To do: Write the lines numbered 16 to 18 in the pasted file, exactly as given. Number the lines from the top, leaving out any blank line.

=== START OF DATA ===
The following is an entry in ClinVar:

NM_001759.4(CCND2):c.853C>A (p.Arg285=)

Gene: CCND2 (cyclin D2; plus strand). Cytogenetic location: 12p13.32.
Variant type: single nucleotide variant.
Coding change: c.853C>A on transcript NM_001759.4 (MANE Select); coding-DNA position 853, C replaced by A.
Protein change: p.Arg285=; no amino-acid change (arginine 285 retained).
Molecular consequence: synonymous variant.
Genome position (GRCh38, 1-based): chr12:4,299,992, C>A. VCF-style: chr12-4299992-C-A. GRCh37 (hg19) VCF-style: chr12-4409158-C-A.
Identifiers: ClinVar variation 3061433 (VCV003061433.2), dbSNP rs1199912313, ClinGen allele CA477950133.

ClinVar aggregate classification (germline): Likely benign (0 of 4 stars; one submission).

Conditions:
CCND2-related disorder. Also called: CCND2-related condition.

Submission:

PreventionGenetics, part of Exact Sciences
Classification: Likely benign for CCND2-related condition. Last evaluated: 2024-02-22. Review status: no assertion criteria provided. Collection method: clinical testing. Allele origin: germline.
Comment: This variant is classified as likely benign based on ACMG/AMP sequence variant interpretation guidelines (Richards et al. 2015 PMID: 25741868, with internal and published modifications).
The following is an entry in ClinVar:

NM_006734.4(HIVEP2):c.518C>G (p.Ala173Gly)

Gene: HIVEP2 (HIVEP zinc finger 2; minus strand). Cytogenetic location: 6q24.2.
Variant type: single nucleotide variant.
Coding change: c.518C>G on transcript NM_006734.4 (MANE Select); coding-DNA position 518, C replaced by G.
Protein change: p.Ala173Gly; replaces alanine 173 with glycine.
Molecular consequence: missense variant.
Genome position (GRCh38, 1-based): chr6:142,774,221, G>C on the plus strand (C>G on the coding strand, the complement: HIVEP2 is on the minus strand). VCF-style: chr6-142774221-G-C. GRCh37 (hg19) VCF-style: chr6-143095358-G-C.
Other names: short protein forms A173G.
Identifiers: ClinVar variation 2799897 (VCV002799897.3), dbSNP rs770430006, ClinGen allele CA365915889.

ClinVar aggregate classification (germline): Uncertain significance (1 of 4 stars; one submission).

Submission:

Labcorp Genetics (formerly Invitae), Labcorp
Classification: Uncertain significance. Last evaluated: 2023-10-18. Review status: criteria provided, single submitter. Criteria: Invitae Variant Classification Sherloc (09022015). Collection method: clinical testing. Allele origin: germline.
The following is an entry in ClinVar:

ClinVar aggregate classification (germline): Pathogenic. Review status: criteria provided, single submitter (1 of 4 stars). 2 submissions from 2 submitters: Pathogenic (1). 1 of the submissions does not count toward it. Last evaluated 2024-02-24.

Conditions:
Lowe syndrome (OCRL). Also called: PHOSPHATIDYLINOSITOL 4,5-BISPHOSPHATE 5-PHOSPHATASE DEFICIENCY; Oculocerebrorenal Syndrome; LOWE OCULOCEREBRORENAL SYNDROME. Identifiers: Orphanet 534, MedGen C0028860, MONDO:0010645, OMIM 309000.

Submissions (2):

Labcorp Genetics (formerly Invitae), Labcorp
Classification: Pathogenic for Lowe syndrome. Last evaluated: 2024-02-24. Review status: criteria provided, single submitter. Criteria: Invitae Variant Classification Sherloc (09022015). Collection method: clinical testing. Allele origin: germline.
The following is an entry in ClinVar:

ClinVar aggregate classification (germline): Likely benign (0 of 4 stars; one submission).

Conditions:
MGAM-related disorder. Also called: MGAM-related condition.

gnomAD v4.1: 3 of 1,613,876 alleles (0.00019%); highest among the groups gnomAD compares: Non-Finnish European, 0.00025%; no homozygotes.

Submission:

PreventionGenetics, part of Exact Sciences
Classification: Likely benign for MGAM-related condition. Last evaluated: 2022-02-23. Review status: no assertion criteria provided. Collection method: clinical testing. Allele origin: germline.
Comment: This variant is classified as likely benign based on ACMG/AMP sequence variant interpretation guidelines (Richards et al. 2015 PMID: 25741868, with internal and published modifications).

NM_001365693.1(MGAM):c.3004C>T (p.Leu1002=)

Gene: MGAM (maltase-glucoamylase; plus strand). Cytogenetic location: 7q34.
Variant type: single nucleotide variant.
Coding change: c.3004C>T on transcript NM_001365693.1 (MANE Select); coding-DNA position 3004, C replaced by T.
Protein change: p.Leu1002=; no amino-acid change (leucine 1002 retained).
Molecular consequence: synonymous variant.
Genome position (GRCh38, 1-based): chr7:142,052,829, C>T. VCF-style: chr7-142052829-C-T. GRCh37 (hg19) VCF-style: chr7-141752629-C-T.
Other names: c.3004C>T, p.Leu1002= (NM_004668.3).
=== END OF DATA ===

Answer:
Comment: This variant is classified as likely benign based on ACMG/AMP sequence variant interpretation guidelines (Richards et al. 2015 PMID: 25741868, with internal and published modifications).
The following is an entry in ClinVar:

NM_006734.4(HIVEP2):c.518C>G (p.Ala173Gly)